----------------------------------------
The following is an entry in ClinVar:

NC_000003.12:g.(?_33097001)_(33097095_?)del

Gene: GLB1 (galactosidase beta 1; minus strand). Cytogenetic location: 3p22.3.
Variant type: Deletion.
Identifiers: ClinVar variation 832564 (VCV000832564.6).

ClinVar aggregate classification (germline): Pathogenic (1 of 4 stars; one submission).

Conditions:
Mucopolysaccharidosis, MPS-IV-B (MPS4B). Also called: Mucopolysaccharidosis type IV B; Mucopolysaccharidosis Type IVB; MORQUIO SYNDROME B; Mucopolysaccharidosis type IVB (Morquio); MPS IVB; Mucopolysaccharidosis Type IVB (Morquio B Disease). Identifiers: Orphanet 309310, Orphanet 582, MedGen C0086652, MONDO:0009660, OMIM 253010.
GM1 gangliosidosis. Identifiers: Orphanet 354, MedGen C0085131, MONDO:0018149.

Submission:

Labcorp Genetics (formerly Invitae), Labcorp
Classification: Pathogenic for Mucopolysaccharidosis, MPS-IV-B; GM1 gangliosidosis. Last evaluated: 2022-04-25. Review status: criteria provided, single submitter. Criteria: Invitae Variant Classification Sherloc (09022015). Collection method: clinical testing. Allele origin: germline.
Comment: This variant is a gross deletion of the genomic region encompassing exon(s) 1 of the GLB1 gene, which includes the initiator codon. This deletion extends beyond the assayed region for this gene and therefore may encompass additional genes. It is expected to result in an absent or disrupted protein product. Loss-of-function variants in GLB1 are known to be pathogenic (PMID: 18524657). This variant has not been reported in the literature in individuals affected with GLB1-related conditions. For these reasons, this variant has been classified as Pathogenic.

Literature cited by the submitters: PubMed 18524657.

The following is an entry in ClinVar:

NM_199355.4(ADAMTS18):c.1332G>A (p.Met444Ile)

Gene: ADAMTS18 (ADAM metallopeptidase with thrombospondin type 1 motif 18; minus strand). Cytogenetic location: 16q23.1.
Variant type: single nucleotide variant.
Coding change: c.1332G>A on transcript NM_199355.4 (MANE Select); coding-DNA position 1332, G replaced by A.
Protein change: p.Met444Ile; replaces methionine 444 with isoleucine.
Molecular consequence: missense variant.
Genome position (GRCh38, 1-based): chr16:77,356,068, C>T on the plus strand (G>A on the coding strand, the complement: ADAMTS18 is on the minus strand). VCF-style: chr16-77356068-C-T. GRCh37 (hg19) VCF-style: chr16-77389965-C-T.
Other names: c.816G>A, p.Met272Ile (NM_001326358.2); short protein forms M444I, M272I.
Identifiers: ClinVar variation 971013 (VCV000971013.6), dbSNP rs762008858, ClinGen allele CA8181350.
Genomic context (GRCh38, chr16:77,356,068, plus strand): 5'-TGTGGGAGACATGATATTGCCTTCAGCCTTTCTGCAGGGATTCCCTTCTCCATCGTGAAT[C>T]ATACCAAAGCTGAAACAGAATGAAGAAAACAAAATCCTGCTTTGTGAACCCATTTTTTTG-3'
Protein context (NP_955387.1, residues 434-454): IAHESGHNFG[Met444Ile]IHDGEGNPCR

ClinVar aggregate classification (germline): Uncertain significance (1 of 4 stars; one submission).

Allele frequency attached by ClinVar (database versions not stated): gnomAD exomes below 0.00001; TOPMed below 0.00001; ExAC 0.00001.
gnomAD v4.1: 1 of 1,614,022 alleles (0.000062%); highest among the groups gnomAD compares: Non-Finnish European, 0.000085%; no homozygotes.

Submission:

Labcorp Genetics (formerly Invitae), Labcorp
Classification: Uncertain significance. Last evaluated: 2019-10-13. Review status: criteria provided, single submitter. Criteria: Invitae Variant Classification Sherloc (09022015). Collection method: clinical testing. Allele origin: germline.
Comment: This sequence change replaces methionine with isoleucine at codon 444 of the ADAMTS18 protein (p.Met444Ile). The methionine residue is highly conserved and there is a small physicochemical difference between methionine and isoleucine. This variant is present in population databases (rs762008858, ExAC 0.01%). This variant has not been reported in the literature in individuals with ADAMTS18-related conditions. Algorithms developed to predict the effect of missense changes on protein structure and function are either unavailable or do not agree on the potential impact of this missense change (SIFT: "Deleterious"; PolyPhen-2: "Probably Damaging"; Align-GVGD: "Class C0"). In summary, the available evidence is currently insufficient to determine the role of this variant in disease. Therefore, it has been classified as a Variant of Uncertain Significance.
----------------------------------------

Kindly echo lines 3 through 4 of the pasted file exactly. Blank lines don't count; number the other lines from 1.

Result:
Gene: GLB1 (galactosidase beta 1; minus strand). Cytogenetic location: 3p22.3.
Variant type: Deletion.